Puchipuchi. Go to Mombetsu to see the drift ice. Ride on a boat that cranks through arctic ice chunks. Pose by the giant crab claw on the side of the road. When you’ve done all there is to do, get kaisendon instead of their famous crab because you’re on a budget. Pop ikura with your teeth and feel the sea surge in you.
Biribiri. Eat Nepalese curry with two friends. Slip out of your clothes in the locker room. Enter the sento. Feel its tiled walls around you. Hear a girl squealing on the other side over the divider wall. Let an old man laugh when you enter the bath. Wonder why this bathhouse feels different from the bigger one in town. Hear your friends yelp biribiri when they enter a small tub. Don’t ask what biribiri means. Your foot goes slack and then all of you does too when you step in and shocks manipulate your movements. Laugh. Cringe. Think about how best to get out.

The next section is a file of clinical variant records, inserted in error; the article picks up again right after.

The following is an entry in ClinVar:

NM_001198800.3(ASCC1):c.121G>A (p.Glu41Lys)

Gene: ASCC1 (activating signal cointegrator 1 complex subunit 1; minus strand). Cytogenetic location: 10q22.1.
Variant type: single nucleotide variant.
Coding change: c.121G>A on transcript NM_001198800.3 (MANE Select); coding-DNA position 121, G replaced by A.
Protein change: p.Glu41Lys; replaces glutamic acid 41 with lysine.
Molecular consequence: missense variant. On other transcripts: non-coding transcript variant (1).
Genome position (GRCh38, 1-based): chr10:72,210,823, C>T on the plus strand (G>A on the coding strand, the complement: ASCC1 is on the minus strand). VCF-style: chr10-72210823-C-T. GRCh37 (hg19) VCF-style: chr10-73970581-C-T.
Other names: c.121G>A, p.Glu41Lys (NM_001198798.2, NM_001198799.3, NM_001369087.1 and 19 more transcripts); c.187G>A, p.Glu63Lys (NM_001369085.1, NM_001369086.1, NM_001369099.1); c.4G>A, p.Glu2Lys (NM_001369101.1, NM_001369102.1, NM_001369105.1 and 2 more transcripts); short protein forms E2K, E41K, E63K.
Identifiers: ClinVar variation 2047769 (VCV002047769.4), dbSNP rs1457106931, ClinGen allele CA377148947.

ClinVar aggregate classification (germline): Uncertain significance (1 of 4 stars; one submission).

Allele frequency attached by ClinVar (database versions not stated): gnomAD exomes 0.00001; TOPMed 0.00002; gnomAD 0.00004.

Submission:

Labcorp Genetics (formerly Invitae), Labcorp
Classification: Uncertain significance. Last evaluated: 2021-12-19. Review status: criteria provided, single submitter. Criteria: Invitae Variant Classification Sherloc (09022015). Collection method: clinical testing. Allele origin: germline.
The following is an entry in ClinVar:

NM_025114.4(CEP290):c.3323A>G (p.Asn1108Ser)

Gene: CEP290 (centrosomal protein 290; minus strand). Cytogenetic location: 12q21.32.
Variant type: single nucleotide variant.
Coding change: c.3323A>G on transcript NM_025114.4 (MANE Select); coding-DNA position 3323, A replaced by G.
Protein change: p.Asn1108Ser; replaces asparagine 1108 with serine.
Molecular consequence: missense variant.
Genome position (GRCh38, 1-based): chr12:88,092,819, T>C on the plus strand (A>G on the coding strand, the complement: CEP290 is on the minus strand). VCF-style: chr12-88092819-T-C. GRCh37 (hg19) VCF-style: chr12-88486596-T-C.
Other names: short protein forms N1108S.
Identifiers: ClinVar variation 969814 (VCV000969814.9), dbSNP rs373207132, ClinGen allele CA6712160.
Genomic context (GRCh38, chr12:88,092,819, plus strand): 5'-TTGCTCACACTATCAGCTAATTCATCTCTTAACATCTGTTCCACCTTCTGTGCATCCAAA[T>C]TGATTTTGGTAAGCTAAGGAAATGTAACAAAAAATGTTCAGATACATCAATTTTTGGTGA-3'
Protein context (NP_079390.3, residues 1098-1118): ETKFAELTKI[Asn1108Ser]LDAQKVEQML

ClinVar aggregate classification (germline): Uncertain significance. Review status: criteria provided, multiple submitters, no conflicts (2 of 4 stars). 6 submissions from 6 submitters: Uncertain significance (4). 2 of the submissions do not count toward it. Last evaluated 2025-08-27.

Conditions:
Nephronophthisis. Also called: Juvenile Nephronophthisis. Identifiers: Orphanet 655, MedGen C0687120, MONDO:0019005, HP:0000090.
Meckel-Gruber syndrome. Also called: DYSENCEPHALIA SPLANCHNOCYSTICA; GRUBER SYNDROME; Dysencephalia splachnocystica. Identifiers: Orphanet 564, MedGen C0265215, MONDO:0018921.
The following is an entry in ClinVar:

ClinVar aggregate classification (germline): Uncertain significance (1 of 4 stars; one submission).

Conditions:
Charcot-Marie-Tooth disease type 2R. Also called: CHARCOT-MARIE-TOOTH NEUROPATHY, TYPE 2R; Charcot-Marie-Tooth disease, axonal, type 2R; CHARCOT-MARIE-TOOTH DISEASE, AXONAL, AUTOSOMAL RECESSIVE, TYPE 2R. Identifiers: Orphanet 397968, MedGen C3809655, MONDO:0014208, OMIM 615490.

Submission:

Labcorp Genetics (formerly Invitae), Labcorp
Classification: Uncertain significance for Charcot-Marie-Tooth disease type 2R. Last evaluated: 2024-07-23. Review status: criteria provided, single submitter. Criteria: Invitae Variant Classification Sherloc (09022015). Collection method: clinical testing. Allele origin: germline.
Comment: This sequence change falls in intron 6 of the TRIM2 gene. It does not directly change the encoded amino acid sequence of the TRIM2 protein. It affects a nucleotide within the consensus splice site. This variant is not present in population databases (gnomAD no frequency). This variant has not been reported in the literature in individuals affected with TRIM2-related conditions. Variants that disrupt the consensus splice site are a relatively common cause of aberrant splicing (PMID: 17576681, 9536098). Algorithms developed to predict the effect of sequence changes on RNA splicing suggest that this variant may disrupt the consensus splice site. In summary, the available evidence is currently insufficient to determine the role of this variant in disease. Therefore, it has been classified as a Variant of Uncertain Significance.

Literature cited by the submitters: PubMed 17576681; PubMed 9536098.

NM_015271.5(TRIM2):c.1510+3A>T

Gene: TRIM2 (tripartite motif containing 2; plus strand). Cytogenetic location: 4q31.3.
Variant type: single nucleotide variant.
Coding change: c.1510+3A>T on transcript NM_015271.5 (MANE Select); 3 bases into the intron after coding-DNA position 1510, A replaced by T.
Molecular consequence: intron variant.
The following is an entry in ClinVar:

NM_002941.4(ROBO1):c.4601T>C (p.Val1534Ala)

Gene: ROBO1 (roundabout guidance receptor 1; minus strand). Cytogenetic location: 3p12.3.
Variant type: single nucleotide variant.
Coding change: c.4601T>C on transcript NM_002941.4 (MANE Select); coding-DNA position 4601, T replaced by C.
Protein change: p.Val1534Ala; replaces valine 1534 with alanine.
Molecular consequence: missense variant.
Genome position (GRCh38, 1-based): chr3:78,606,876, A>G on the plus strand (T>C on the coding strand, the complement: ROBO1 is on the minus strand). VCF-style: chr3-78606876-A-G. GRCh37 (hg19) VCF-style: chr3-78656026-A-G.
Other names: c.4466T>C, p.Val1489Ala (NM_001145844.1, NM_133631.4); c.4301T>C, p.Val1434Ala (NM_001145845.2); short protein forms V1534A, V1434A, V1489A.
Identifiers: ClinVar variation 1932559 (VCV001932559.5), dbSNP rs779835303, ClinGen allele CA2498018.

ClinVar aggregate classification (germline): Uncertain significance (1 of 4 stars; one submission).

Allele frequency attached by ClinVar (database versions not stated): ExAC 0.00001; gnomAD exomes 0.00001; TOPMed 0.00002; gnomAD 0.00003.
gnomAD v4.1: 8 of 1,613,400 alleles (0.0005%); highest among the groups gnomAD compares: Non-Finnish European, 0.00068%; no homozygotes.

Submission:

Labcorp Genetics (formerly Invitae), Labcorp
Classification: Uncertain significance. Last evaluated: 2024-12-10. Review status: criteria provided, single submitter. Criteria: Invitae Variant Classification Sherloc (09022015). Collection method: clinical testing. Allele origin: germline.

Girigiri. Get Starbucks at Sapporo Station and run with coffee to catch your train home. Go on a Golden Week trip with friends to Southeast Asia. Sleep in airports. Get food poisoning. Rush onto trains. Time things perfectly for Skin-of-Your-Teeth-Travel. Run. Pant. Rush. Take a picture. Laugh when you make it. Always make it.
Barabara. Study for JLPT N3. Learn onomatopoeic words. Wonder if barabara can describe people and how you will all disperse around the world after you go home.
Kirakira. Refer to pikapika. Know it’s different. Don’t understand how. Guess until you get it right.
Featured in issue KJ95: Wellbeing
Michael Colbert is a writer based in Portland, Maine. He loves horror film (his favorites are Candyman and Rosemary’s Baby), and he’s a coffee addict (his favorites are Costa Rican and Ethiopian). His work has appeared in such publications as Maine the Way, Avidly, and Germinal Magazine — and on the Kyoto Journal website (see “Soaring over Sorachi”)
Illustrations by Hinako Yukawa